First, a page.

Machynlleth is a market town to the south of Tywyn that has special significance in the history of Wales because of its connection with Owain Glyndŵr. Owain led the campaign for Welsh independence between 1400 and 1415 and Machynlleth is the site for the first Welsh Parliament held in 1404. This Parliament was held in the Parliament buildings which are still open to the public today. The earliest written reference to Machynlleth relates to a Royal charter granted by Edward I to Owen de la Pole, Lord of Powys, in 1291, giving him the right to hold “a market at Machynlleth every Wednesday for ever and two fairs every year”. This Wednesday market is still a busy and popular day in Machynlleth 700 years later.
Reasons to Visit Machynlleth
Apart from the Wednesday market, Machynlleth also plays host to the following:
- Machynlleth Comedy Festival held Friday 1 May – Sunday 3 May 2015. The festival dominates the town for a weekend, with events running over three days in nine venues.
- Wales Museum of Modern Art holds the Tabernacle Collection which contains more than 250 works of art created since 1900 with the emphasis on artists living in Wales. The Museum also hosts a number of festivals throughout the year. Why not plan your visit around the Machynlleth Festival, a week long extravaganza of music making, concerts, talks, interviews and masterclasses?
- Owain Glyndŵr Centre is built on the site of the famous parliament building where Owain was crowned Prince of Wales, hosts an interactive exhibition on the life, times and vision of Owain Glyndŵr.
Owain studied law in London and served as a soldier for Richard II in the King’s campaigns in Scotland and France. In order to consolidate his hold over his Kingdom, Richard spent much of the last decade of the 14th century moving his power base from the southeast and London to the County of Cheshire and nearby Wales. In so doing, he took the lands of his rivals and gave it to his favourites – many of these were Welsh.
However, in 1399 the exiled Henry Bolingbroke, heir to the Duchy of Lancaster, returned to reclaim his lands and raised an army against the King. Both met at Conwy Castle to reach a settlement. This did not end well for Richard who was arrested and subsequently deposed whereupon Henry Bolingbroke was proclaimed King Henry IV by the English Parliament. This unseating of Richard led to an unsettling period for the Welsh who had traditionally supported Richard and his father Edward and had a marked impact on the fortunes of Owain Glyndŵr. There was a long-standing land dispute between Owain and his English neighbour, the Baron Grey de Ruthyn of Dyffryn Clwyd. In 1399, Owain applied to Parliament to resolve the issue and, under King Richard, they found in his favour. However, with the resultant change of Kingship, de Grey – a friend of the new King – used his influence to revoke the ruling. Unfortunately for Owain, it did not end there as a great deal of enmity had clearly built up between Owain and de Grey as the later deliberately withheld a Royal summons for Owain to join the King’s Scottish campaign. Owain’s unwitting failure to respond to the summons was itself an act of treason and King Henry declared Owain a traitor, his lands forfeit.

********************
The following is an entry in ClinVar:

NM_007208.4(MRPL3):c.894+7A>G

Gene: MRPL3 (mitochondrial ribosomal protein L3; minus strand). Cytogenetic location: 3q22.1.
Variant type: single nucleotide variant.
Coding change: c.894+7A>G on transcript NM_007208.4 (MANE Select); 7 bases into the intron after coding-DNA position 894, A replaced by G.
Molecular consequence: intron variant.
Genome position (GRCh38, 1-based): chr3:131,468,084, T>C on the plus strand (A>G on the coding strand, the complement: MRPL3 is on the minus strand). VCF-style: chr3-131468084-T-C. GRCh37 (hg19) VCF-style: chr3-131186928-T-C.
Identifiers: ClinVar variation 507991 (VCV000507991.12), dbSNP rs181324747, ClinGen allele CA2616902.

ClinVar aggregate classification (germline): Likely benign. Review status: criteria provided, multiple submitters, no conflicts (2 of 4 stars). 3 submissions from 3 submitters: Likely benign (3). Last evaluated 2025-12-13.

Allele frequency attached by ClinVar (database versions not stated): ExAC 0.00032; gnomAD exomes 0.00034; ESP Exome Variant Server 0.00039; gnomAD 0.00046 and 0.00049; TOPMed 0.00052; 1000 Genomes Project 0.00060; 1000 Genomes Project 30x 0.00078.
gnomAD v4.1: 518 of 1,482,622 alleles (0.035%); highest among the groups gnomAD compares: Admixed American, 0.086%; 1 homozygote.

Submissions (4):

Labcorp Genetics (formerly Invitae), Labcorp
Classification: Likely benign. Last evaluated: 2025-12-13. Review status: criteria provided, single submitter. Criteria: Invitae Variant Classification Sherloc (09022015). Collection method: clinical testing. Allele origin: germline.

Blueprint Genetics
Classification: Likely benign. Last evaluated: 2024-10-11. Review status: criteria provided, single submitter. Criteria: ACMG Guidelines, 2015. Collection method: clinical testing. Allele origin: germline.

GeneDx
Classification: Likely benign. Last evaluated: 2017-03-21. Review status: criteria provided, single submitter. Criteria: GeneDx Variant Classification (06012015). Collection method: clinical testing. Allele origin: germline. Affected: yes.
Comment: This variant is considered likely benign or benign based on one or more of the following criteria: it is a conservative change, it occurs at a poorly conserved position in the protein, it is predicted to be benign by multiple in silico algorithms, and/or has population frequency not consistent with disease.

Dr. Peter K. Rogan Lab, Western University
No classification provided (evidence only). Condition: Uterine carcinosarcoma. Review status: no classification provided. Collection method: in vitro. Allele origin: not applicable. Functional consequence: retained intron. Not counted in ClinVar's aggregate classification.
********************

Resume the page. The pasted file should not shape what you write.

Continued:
Owain had two choices: flight or revolt. On 16th September 1400, Owain chose revolt and was declared Prince Of Wales by his followers. The uprising gained momentum and followers and quickly spread throughout Wales and after a series of significant victories over the English, the first Welsh parliament was established in Machynlleth in 1404. The rebellion flourished and it was not until Charles VI of France withdrew his support in 1406 that the first cracks appeared. Welsh resistance continued for the next four years until Owain readied his forces for one last raid deep into Shropshire. The battle did not go well for Owain and in defeat he fled although he continued to be active as a guerilla leader. In 1413 Henry IV died and his son, Henry V, attempted to appease the Welsh by issuing Royal Pardons for leading members of the rebellion. The uprising eventually flickered out in 1421 when Maredudd ab Owain Glyndŵr, Owain’s son, accepted a Royal Pardon. There is little record of Owain after 1415 although it is believed that he went into hiding, whereabouts unknown.
Plas Machynlleth was the Welsh residence of the Marquesses of Londonderry who gifted the building to the town. The building was used for council offices for many years and is now used a community and meetings venue. The oldest parts of the house date back to the 17th century; the main entrance front was added in 1853.
Owain Glyndwr Memorial Stone
In the grounds of Plas Machynlleth is a memorial to Owain Glyndwr which was commissioned on the 600th anniversary of his bid for Welsh independence.
The memorial is a tall, shaped, piece of Welsh slate carved to a peak set on a slate base. At the top of the stone is a replica gold seal showing Owain Glyndŵr seated on a carved throne beneath a gothic canopy of state. The seal carries the inscription OWAIN GLYNDWR TYWYSOG CYMRU PRINCE OF WALES
The slate plaque on the front of the base contains piece of poetry by Dafydd Wyn Jones which reads:
Owain, tydi ywn dyhead, Owain,
Ti piau’n harddeliad,
Piau’r her yn ein parhad
A ffrewyll ein deffroad.